Modification of starches leading to structural alterations includes; succinylation [9], phosphorylation [10], acetylation [11] and maleination [12]. These methods of chemical modification can promote functional value and broaden range of physicochemical properties of starch.

Phosphorylation is the oldest method of starch modification and is recognized to enhance sound quality in starch [13]. Interestingly, the only naturally occurring covalent modification of starch is phosphorylation, which is starting point of the glycolytic pathway. The products of starch and phosphate reactions can either be mono or di-phosphate starch. These derivatives are a function of reactants concentration and reaction conditions [13]. Phosphate starches possess characteristic resistance to an increased temperature and acidic pH, which could result into higher stability of the swollen starch granules. Phosphorylation of starch could yield starch paste with ability to absorb large amount of water beyond gelatinization. This features link starch phosphate content to starch paste peak viscosity, prevention of crystallization and gel-formation [13]. These new properties of starch, obtained through phosphorylation makes them a very useful pharmaceutical raw materials-tableting.

Structural and morphological changes in starch due to chemical modifications can be detected by FTIR [14] and it is an important industrial necessity in order to regulate quality of modified starches and degree of modification [9]. In this sense, the purpose of this work was to partially characterize the physicochemical properties and structure of yam starch modified by potassium dihydrogen phosphate in aqueous glycerol using optical microscopy and Fourier transform infrared spectrometry (FTIR).


Materials and Methods

Materials
The starch was extracted from the yam purchased from a local market of Omoku, Rivers State Nigeria. All reagents used were of analytical grade.

Methods
Preparation of starch phosphate and glycerol-phosphate
The method of Prasanthi et al. [15] was adopted in the preparation of potassium dihydrogen phosphate starch. The same procedure was repeated for glycerol-phosphate modified starch.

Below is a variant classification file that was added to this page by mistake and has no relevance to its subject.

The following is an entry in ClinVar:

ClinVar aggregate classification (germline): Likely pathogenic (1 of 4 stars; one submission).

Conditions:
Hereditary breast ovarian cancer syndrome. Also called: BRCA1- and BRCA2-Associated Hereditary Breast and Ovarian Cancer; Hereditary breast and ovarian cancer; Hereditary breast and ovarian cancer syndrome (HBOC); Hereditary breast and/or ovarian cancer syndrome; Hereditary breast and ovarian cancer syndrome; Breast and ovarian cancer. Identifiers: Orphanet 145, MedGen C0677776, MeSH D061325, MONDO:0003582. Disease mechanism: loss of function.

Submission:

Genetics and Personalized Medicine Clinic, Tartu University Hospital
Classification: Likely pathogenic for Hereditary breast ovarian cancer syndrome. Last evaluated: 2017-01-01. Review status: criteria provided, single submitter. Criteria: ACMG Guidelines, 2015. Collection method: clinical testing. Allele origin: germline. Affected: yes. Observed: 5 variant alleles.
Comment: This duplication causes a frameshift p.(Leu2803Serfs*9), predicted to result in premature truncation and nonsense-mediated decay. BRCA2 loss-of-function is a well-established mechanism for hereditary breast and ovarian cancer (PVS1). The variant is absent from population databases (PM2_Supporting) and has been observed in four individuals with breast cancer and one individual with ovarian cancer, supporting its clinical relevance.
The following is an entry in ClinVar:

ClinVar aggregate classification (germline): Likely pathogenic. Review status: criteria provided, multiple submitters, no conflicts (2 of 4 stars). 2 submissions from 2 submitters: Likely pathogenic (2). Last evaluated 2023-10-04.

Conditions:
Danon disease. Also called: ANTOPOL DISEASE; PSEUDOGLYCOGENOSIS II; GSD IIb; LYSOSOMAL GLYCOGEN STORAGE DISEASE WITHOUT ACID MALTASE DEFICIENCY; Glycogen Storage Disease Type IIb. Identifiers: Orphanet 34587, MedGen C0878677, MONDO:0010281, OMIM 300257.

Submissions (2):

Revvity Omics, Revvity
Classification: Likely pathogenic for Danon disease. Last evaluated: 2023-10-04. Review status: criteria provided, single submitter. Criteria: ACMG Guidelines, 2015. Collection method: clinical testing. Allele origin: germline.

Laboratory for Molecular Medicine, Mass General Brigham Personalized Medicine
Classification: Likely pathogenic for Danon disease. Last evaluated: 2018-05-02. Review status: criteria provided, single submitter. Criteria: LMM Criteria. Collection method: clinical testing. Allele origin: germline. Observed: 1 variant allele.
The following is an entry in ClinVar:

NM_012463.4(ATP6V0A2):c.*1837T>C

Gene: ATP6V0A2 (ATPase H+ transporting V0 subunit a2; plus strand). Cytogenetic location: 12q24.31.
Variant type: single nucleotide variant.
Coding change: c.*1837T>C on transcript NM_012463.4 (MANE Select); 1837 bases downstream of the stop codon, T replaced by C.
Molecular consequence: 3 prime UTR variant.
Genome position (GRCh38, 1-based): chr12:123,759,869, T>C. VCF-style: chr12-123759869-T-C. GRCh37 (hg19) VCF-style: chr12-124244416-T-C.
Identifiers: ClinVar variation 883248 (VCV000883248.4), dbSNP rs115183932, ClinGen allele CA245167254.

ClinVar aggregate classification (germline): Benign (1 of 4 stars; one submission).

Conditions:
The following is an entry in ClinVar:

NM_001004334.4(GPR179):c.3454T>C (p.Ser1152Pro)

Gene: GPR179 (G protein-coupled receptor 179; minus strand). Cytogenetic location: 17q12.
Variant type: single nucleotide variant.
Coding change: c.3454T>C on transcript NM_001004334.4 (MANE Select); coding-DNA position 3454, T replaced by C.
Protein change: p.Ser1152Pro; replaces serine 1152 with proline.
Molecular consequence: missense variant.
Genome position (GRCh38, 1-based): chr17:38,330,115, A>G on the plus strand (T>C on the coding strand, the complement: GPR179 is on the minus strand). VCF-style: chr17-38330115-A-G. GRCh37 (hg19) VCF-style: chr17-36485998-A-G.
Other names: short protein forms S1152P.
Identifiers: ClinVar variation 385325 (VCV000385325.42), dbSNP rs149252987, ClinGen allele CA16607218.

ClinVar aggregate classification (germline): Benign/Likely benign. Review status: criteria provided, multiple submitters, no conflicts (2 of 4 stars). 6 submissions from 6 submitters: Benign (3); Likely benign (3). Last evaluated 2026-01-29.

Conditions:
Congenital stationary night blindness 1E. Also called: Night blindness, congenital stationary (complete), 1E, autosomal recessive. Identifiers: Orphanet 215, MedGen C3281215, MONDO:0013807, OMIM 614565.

Determination of Swelling Power
The swelling capacity was evaluated using the method of [16].

Paste clarity
The paste clarity was determined according to the method of [17]. The paste clarity of starches was determined by measuring percentage transmittance at 600 nm wavelength against water blank on a colorimeter (JENWAY 6051 model).

Determination of blue value of native and modified yam starch
The blue value of yam starch was determined according to the method of [18]. The color of starch-iodine complex developed was read in a colorimeter (JENWAY 6051 model) at 600 nm.

The blue value was calculated according to the following formula

Determination of amylose content of native and modified yam starch
The amylose content of native and modified yam starch was found utilizing the standard curve designed by [19] .

Y= 0.0168x+0.2138 (i)
Where, Y = absorbance at 600 nm and X= %amylose

Optical Microscopy
The native or modified starch sample solution was placed on a glass slide and stain with 0.2% iodine solution. Observation and imaging were taken at x100 and x200 magnification lens of light microscope connected to a computer.

FTIR Spectroscopy
The FTIR spectrum of native or modified yam starch was acquired on a PerkinElmer FTIR spectrophotometer (PerkinElmer, Inc., MA, USA) using potassium bromide (KBr) discs prepared from powdered samples mixed with dry KBr. Spectrum was recorded (16 scans) in the transparent mode from 4000 to 400 cm-1, at 4 cm-1 resolution.


Results

Swelling capacity
The results of swelling capacity and paste clarity of native and modified starch are presented in Table 1.

Paste clarity
The result of paste clarity of starch showed that, native yam starch, phosphate and glycerol-phosphate starch pastes were 44%, 32% and 54% at T600 nm respectively.

Blue value and amylose content of native and modified starch
The results of blue value and amylose content of native and modified starch are presented in Table 2.

Optical microscopy
The result of optical microscopy of native, phosphate and glycerol-phosphate starch granules is presented in (Figure 1) (Figure 2) (Figure 3). Light microscopy revealed that all the modified starches retained their granular appearance when compared to the native yam starch (Figure 1) (Figure 2) (Figure 3).

Spectroscopy
The FTIR spectra of native starch, starch phosphate and glycerol-phosphate starch polymers are presented in (Figure 4) (Figure 5) (Figure 6) and summarized in Table 3. The result indicated the various points of interaction of modifying agent with the starch.

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Table 1: Swelling capacity and paste clarity of modified yam starch